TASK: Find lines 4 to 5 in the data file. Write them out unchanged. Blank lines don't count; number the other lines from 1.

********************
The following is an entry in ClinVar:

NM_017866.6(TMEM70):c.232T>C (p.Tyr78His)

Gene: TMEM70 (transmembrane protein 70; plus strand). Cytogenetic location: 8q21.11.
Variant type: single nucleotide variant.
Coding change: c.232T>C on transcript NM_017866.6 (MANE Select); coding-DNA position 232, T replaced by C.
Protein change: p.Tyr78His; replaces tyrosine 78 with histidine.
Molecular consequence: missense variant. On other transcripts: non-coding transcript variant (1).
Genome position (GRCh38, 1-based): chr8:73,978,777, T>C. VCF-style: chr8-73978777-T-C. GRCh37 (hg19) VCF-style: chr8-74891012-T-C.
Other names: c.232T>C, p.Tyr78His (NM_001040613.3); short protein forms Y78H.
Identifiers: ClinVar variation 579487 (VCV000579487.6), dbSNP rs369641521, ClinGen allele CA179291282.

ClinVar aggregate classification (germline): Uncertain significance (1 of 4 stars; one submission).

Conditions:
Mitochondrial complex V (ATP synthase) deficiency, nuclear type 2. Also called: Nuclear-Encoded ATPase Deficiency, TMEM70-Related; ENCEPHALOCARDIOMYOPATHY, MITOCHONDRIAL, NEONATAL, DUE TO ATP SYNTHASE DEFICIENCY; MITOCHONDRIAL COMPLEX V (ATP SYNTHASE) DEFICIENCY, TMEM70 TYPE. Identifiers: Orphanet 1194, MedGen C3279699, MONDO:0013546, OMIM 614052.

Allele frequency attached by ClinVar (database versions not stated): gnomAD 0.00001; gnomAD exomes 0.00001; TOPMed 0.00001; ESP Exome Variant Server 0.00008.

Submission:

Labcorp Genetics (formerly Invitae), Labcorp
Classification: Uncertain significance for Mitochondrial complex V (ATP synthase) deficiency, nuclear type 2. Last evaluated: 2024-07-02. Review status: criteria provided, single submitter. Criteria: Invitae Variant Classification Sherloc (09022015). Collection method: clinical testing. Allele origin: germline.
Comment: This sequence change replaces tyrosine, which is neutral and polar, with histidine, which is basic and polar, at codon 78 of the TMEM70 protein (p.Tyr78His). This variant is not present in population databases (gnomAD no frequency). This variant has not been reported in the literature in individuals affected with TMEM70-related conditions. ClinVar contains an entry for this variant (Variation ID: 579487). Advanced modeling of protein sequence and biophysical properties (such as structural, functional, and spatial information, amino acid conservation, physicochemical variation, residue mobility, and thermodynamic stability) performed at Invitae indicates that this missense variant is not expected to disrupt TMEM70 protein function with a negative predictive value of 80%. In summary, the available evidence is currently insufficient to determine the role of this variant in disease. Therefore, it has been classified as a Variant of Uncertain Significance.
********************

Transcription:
Variant type: single nucleotide variant.
Coding change: c.232T>C on transcript NM_017866.6 (MANE Select); coding-DNA position 232, T replaced by C.